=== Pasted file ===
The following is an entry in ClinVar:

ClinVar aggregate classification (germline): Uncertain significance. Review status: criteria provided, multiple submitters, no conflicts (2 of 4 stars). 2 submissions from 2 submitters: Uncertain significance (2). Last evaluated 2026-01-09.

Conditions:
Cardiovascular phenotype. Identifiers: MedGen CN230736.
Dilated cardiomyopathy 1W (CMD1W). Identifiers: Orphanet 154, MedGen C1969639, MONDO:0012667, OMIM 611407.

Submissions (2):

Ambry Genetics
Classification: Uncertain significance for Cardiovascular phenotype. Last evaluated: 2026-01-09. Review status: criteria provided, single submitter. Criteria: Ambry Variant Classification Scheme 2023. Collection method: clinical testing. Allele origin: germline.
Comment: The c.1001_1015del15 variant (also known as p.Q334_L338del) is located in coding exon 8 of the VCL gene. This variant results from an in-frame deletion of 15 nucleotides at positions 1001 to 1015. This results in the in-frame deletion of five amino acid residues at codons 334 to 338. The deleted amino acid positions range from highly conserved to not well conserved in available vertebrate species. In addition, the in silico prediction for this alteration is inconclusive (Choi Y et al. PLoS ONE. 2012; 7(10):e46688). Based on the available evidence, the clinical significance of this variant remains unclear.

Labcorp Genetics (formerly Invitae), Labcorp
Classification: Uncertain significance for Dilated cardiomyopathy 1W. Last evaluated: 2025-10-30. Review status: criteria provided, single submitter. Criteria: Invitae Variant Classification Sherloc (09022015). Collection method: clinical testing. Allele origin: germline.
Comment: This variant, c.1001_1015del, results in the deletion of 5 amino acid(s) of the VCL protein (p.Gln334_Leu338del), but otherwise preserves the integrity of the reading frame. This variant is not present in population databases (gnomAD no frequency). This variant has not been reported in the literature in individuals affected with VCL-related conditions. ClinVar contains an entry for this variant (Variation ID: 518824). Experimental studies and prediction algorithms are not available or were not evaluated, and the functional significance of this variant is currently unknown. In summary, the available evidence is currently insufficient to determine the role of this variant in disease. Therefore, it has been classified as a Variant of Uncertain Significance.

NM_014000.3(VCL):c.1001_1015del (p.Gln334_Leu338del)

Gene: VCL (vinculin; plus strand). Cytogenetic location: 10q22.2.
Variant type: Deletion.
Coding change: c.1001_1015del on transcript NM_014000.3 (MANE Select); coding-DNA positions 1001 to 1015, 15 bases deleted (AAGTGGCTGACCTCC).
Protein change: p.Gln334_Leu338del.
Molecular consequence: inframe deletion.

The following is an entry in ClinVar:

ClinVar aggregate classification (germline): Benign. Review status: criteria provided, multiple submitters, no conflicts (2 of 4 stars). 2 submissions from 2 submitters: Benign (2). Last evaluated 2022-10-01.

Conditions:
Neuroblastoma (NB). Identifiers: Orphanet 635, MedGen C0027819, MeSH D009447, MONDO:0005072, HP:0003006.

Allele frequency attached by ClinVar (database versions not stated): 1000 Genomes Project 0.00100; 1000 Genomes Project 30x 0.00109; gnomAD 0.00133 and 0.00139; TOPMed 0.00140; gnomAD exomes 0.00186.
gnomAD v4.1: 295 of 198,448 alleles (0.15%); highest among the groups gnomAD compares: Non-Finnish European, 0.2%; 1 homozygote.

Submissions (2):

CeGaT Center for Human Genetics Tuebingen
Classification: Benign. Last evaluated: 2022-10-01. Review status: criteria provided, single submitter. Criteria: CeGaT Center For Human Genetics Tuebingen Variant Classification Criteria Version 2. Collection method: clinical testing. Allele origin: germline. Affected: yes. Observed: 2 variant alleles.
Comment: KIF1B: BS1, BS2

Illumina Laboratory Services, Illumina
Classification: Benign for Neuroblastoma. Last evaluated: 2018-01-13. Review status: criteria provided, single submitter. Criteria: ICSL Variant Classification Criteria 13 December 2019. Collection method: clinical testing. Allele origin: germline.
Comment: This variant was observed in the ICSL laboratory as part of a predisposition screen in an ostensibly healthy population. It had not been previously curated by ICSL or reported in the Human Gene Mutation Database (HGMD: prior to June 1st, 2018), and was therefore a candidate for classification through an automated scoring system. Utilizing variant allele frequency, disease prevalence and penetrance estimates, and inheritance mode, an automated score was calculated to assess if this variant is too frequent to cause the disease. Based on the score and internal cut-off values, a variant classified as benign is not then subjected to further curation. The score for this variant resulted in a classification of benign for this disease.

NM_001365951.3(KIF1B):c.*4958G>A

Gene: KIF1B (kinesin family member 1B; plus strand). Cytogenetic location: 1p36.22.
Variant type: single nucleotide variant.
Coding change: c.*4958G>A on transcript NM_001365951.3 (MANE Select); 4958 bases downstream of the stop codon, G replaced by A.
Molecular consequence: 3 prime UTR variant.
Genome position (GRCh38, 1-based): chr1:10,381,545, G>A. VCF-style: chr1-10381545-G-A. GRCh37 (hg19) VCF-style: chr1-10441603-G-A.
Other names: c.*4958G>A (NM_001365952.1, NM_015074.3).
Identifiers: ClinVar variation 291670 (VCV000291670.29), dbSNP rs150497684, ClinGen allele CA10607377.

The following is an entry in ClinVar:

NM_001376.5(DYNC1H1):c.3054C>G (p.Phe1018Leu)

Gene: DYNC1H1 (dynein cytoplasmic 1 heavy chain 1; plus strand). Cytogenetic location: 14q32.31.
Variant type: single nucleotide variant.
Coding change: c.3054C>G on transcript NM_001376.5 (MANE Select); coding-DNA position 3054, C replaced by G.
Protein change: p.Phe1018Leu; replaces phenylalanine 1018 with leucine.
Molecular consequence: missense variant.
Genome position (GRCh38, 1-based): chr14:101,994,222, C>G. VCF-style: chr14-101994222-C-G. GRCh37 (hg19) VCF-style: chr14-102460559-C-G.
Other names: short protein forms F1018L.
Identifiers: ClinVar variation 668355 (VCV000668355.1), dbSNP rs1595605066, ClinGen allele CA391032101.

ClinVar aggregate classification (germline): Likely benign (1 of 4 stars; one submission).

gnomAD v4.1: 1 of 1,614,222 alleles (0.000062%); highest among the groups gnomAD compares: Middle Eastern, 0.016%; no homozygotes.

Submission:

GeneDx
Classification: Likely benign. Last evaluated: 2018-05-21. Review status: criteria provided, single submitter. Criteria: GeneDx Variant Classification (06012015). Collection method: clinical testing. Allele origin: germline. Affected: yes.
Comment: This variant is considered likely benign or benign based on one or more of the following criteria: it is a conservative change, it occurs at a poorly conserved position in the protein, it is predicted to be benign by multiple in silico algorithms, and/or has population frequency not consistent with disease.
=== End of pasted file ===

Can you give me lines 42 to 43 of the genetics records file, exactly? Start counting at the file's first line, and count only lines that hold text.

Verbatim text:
Gene: DYNC1H1 (dynein cytoplasmic 1 heavy chain 1; plus strand). Cytogenetic location: 14q32.31.
Variant type: single nucleotide variant.